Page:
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NHS Digital and the Private Healthcare Information Network (PHIN) have unveiled plans to collaborate on an initiative to ensure consistency of patient data.
The Acute Data Alignment Programme (ADAPt) aims to integrate data on privately funded healthcare into NHS systems and standards for the first time. NHS Digital said this will address a long-standing concern about the lack of visibility of quality in private care and will promote the completeness of patient records where some private care has been received.
The partnership, in collaboration with the Department of Health and Social Care, NHS England, NHS Improvement and the Care Quality Commission (CQC), aims to accelerate publication of information.
Phase 2 of the partnership will involve redirecting the flow of data for about 750,000 privately funded hospital episodes a year from PHIN to NHS Digital. A public consultation on the initiative’s scope and objectives will be launched later this year, NHS Digital said.
Health secretary Jeremy Hunt said: “Earlier this year, I asked NHS Digital and PHIN to work together to ensure that we can see the same standards of transparency in the private sector as in the NHS. The result has been the ADAPt programme, which will drive improvements in data collection and help patients and others to understand more about the quality of care.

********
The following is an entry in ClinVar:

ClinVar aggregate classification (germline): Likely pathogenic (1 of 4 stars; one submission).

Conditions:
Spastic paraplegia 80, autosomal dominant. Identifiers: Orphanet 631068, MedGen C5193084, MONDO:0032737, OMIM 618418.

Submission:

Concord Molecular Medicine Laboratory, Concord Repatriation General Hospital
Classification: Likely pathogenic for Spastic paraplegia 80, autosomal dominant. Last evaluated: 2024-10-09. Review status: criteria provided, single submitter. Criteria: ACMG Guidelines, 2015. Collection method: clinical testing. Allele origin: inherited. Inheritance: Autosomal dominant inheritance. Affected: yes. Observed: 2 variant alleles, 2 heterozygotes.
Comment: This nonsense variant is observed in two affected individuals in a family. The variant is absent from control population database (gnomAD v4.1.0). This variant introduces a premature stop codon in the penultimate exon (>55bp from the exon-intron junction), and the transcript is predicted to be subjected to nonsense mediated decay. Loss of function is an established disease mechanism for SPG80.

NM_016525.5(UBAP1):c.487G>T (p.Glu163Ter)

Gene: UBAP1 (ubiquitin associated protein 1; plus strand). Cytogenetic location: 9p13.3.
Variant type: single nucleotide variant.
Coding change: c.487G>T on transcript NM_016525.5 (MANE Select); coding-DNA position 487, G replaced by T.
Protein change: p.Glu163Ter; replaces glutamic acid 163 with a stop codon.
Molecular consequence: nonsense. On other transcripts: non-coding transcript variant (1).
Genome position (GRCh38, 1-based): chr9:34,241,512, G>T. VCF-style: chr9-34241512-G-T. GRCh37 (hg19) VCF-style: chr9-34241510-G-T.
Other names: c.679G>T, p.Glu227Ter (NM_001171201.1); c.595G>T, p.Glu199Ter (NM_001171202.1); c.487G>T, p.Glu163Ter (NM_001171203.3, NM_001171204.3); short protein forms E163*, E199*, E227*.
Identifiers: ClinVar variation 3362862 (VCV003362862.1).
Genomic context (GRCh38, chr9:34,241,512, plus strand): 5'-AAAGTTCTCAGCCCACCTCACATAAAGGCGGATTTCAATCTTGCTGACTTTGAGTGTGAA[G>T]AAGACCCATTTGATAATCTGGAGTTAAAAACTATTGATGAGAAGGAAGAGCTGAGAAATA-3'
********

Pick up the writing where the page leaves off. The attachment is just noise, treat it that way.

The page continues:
“This will be an important, practical step in taking forward the safety agenda in the independent sector.”
Sarah Wilkinson, NHS Digital chief executive, said: “Integrating data from private suppliers into NHS systems will improve the completeness of records for patients whose care is split across private and NHS providers. This will improve safety, efficacy and convenience for these patients.
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“In addition, it will provide insights into patient outcomes in the private sector and how they compare to the NHS. These insights will help increase standards of care in both sectors.”
Sharing accurate patient data is recognised as a key pillar to underpin many of the digital initiatives at the NHS. In April, the Science and Technology Committee’s report on genomics said that genome sequencing brings huge opportunities for the UK, but the government must ensure the NHS and life sciences sectors have the right infrastructure and data-sharing agreements in place.